Georgia Criminal Defense Blog

New Court Recordings Rule in Georgia

Posted by Richard Lawson | Feb 12, 2018 | 0 Comments

Good news - the court system in Georgia has recognized that it's no longer 1985. "Wait a minute, Doc. Ah... Are you telling me that you built a time machine... out of a DeLorean?" Congratulations, Georgia. It's 2018. 

Rule 22 in Georgia dictates the protocols for audio and video recording in courtrooms. Now, this rule was written in 1985. And until recently, it has not been updated since 1985. This means that until it's recent amendment, we've been following a rule about technology in courtrooms that was written before digital recording devices, before laptops, before mobile phones - not to mention smart phones. Back then, Rule 22 was recognized as a model of how to encourage and support radio and television coverage of courtroom proceedings. It has long-been outdated. The amendment to Rule 22 includes these everyday technologies. 

“Open courtrooms are an indispensable element of an effective and respected judicial system. It is the policy of Georgia's courts to promote access to and understanding of court proceedings not only by the participants in them but also by the general public and by news media who will report on the proceedings to the public. This must be done, however, while protecting the legal rights of the participants in the proceedings and ensuring appropriate security and decorum.” Rule 22.

The amended Rule 22 will go into effect on May 1 of this year.

Rule 22 provisions include the following:

  • Jurors and witnesses must turn off any recording devices and may not record any proceedings.
  • Parties can only utilize recording devices when authorized by the judge.
  • Attorneys, paralegals, investigators, pro se litigants, and other support staff are permitted to make recordings as long as they announce that they're recording.
  • Recording decisions are up to the judge dependent on their belief of whether or not it would be disruptive or distracting.
  • Devices are permitted for accessing internet, texting, and word processing in silent mode.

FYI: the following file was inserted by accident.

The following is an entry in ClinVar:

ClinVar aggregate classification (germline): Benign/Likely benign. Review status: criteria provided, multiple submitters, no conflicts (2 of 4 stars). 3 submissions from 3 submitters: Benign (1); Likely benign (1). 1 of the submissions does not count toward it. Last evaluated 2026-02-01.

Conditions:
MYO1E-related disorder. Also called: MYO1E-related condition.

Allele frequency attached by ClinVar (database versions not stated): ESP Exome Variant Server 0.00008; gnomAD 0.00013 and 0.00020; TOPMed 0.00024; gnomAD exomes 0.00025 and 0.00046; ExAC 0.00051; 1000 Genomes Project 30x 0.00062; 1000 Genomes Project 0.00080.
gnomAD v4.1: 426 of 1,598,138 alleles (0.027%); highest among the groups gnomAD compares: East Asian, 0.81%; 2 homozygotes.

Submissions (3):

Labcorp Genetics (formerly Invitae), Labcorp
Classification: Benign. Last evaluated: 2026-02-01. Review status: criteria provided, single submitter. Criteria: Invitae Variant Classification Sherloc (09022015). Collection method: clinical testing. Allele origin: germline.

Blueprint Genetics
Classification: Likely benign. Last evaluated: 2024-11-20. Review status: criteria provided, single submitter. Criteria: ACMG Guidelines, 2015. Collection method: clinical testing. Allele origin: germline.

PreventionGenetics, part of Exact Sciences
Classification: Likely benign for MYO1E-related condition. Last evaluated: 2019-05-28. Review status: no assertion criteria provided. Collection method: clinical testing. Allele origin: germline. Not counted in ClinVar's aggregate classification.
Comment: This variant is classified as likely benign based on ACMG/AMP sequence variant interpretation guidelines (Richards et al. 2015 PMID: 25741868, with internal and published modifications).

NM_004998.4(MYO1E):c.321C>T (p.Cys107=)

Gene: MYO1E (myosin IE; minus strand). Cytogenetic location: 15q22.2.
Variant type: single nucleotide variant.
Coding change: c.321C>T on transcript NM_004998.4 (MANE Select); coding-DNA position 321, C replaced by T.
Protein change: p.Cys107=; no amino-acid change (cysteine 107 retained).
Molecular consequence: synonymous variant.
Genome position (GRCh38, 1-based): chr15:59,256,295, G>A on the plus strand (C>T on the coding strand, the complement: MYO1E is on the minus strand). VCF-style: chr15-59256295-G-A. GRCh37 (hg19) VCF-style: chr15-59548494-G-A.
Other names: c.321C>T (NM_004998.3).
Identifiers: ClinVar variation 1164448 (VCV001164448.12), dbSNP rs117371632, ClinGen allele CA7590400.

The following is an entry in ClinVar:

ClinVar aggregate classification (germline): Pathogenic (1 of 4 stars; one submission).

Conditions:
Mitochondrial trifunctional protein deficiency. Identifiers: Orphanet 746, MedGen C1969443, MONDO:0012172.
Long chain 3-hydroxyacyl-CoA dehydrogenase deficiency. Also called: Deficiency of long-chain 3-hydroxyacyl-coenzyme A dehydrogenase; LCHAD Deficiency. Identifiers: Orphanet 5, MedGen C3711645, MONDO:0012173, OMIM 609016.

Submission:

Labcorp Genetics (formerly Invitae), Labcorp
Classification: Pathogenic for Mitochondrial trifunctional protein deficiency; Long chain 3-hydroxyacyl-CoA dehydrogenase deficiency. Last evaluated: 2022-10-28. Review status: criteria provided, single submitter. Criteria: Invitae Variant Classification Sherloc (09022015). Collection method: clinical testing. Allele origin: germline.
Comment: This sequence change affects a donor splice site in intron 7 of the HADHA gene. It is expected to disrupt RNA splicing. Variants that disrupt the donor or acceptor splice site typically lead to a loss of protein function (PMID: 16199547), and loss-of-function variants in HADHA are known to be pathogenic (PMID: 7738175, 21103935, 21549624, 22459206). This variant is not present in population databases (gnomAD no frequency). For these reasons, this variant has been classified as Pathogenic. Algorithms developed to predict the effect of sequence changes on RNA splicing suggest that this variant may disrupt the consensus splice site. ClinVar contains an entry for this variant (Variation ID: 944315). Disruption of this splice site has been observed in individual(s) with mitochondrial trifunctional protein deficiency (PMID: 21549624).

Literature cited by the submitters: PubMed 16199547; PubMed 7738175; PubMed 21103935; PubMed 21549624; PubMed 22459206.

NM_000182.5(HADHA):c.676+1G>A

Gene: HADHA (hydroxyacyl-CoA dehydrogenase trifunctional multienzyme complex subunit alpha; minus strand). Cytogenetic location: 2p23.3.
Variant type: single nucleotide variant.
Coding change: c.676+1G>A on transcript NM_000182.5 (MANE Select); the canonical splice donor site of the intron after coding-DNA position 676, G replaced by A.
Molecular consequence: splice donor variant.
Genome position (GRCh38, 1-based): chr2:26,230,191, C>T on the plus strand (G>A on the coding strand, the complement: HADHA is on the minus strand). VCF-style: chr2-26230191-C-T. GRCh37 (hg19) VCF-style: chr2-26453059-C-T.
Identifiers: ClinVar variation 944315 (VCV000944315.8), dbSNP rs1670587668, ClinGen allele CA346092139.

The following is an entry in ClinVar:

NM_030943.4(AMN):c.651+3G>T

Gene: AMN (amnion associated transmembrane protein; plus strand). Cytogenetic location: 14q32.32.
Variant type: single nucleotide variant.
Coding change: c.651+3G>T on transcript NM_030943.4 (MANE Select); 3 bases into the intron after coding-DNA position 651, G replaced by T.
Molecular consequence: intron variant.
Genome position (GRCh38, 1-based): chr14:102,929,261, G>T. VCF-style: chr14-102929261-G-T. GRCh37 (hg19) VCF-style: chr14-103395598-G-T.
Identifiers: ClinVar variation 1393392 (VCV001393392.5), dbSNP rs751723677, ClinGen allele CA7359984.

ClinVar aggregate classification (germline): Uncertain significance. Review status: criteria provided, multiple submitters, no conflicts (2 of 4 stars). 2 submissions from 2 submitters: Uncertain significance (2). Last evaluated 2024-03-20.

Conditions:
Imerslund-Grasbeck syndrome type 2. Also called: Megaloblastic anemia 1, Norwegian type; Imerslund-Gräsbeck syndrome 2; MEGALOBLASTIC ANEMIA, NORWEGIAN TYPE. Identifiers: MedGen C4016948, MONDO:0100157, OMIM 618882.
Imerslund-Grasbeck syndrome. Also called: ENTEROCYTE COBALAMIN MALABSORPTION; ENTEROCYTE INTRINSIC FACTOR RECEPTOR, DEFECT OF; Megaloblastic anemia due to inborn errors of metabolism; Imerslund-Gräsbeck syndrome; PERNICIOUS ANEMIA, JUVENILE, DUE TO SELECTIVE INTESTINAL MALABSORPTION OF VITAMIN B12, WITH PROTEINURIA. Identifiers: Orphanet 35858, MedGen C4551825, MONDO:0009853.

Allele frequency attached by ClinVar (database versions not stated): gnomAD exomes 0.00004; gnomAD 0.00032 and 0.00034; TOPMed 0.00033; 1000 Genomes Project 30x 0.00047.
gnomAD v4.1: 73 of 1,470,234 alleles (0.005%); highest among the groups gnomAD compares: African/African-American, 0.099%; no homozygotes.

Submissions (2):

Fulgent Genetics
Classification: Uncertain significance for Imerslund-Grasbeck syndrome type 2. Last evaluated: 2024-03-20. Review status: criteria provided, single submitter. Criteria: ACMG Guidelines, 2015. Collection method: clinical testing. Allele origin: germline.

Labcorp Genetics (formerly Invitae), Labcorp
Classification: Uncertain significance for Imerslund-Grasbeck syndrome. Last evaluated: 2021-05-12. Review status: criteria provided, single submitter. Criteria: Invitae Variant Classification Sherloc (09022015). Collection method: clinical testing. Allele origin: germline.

• Members of the public, such as news media, must submit a request form to record proceedings.

The Rules Committee described the rule provisions as a multi-year process that has been aimed at achieving a balance of technology and media coverage advancement with legal rights and safety. 

Gerry Weber, a senior attorney with the Southern Center for Human Rights, said, “The new rule is a major improvement to adjust for the reality of cellphones, but the real proof of the rule's effectiveness going forward will be whether judges fully embrace the goal of transparency.”

This is true. And as a criminal attorney, I've always advocated openness in the courtroom. I'll be interested to see if judges embrace transparency. I do not believe that judges should wield the power of shutting people out of the courtroom.

When a courtroom is closed, it allows the judiciary to violate the rights of litigants, especially the un-represented poor. The ultimate check and balance on government is the camera. Judges and prosecutors are politicians. As a result, they are not beyond reproach. There is good and bad in all of us. Cameras shine the light on good judges and prosecutors and the bad ones as well. There is no higher percentage of good judges than there is good librarians, good teachers, good park rangers - the list goes on and on. If we are subjected to being recorded; the real question should be why aren't judges, too? 

This amendment to Rule 22 is a step in the right direction, but more changes need to happen in order to move into a transparent judicial system in Georgia.

Contact a Georgia Criminal Defense Lawyer today for free case evaluation. 

About the Author

Richard Lawson

Managing Partner at Lawson & Berry:


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